“You don’t have to love me just because I’m dying. But I need to know that you’ll help me.”
A diagnosis of terminal cancer inevitably brings upheaval and stress into any family. Hope, Norway’s official Oscar Submission for Best International Feature Film (it made the shortlist, but wasn’t nominated), is an intimate and intense look at the dynamics within a family, and especially between spouses in such a troubling time.
Anja (Andrea Bræin Hovig) and Tomas (Stellan Skarsgård) have been together for many years. They have three children together as well as three from Tomas’s first marriage. They have built very separate lives through the years, but have managed to stay together (although not married). A few days before Christmas, Anja learns that she has a brain tumor, likely a metastasis from her earlier lung cancer. Such tumors are invariably fatal.
The film follows Anja and her family through a very difficult eleven day period. They try to keep the diagnosis secret through the holiday, but with Anja’s reaction to the steroids she’s been put on, it becomes necessary to reveal the truth. She is struggling with thoughts of mortality, but also with concern for her children, especially her teenage daughter. Tomas and Anja also must deal with questions within their relationship and how their lives have evolved over the years. All the while they must deal with holidays with friends and with various medical appointments to determine any steps to be taken if there is to be any hope of survival.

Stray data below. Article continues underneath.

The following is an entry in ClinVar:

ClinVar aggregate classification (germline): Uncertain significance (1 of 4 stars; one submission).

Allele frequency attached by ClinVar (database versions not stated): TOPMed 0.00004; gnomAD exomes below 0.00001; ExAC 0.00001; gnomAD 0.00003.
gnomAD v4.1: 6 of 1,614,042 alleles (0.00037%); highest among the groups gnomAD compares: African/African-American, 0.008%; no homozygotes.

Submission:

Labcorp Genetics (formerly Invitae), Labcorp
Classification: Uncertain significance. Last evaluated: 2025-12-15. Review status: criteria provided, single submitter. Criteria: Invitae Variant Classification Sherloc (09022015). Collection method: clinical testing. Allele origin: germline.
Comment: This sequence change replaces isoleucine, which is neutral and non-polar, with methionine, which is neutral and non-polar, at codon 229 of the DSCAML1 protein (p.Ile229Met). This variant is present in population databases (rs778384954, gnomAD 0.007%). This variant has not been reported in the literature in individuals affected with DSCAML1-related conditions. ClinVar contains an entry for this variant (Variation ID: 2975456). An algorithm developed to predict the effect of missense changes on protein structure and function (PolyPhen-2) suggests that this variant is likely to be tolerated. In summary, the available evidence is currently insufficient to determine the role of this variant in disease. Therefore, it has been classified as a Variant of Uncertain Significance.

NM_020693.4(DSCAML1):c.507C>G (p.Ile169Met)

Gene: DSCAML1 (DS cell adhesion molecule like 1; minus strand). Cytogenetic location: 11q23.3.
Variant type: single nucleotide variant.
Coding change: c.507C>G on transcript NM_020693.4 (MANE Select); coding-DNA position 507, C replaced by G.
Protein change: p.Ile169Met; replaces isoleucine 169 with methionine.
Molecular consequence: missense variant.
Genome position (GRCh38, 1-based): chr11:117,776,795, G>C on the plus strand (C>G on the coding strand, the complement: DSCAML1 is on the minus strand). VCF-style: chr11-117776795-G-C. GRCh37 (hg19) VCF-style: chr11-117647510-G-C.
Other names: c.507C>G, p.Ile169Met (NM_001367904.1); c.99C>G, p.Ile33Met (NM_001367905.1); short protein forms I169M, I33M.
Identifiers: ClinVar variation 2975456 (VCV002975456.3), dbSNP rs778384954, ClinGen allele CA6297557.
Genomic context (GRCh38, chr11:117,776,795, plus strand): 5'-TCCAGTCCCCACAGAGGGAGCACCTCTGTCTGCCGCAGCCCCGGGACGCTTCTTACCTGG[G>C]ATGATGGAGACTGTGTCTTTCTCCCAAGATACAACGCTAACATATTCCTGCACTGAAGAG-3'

At the very beginning of the film is a note that says. “This is my story as I remember it.” The film is based on director Maria Sødahl’s experience of getting such a diagnosis. (Obviously, she recovered.) That is what makes the film such an intimate portrayal of a very trying time in her life. As Anja struggles through such tumultuous times, trying to deal with holidays, family, drugs side effects, and the frustrations of even a good medical system, we can see something of the reality Sødahl lived.
The setting of the Christmas/New Year holidays is interesting because those are days we associate with hope—whether it involves Christmas presents or the dawning of a new year. But for Anja and Tomas, much of what they are seeing is hopelessness. Doctor after doctor tells them there is no hope—only short-term remedies.
That makes the film’s title stand out. This is a film in which hope, while it seems so elusive, is central to the characters’ lives. Hope, as it plays out in the film, is not just about a possible medical outcome. It applies to the future of Tomas’s and Anja’s children. But the real focus of hope that we see here is on healing the rift in the relationship between Tomas and Anja that has grown through years of distraction and routine. If they have only a little time left together, will it be a time of love or only struggle?
The film leaves all its questions unresolved, and in so doing it challenges us to consider our own level of hope.
Hope is available in theaters and through virtual cinema.
Photos courtesy of KimStim Films.